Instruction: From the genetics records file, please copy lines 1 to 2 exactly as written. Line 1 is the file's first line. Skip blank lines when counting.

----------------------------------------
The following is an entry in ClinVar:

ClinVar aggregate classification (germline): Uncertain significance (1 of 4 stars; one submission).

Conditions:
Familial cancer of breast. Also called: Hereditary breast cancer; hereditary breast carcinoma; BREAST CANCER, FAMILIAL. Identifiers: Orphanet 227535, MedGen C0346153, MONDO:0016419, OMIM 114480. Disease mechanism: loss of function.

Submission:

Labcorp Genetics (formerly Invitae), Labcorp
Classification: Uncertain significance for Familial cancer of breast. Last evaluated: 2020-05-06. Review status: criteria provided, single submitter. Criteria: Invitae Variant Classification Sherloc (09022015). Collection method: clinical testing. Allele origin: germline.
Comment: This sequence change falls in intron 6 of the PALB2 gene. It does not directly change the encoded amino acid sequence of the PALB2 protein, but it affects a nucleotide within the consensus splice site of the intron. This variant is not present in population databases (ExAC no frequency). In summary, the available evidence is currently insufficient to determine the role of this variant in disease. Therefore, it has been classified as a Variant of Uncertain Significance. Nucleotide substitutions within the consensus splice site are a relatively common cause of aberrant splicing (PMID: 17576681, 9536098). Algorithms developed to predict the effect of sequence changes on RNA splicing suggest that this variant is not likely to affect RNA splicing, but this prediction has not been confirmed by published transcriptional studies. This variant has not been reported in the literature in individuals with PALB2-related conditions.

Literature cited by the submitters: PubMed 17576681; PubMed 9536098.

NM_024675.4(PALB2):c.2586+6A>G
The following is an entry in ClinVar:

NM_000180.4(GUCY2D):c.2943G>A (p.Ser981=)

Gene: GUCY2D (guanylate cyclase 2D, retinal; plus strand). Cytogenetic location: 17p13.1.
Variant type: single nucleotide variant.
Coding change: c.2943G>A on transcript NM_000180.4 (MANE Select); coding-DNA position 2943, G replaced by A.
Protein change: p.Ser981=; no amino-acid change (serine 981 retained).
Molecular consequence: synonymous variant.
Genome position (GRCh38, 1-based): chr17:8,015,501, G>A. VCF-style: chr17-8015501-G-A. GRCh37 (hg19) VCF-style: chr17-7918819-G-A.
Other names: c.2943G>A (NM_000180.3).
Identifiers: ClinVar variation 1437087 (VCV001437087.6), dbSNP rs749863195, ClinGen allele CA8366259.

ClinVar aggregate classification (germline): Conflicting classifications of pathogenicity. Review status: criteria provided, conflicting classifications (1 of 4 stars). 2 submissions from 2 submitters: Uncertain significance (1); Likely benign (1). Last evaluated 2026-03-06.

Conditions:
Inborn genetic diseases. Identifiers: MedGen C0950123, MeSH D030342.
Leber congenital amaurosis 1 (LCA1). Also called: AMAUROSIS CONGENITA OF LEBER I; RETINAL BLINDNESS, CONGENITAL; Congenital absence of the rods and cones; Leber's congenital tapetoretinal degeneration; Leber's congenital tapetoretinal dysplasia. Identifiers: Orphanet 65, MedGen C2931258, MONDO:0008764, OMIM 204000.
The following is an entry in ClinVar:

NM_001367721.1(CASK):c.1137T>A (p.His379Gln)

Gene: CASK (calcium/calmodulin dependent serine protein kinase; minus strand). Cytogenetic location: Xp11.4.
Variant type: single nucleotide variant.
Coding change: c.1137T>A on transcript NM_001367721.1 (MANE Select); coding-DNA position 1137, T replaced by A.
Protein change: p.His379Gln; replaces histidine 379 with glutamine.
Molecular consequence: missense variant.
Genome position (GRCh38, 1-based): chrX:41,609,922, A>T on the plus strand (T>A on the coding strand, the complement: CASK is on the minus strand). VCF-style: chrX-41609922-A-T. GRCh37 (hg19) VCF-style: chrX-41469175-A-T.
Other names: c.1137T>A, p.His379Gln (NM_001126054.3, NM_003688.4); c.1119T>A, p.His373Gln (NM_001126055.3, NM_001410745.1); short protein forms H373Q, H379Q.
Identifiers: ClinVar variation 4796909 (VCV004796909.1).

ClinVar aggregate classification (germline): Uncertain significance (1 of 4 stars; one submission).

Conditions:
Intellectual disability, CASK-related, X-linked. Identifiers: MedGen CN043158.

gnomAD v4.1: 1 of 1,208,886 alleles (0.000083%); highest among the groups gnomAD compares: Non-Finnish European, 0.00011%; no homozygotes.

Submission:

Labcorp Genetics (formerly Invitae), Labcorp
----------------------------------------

The following is an entry in ClinVar:

ClinVar aggregate classification (germline): Uncertain significance (1 of 4 stars; one submission).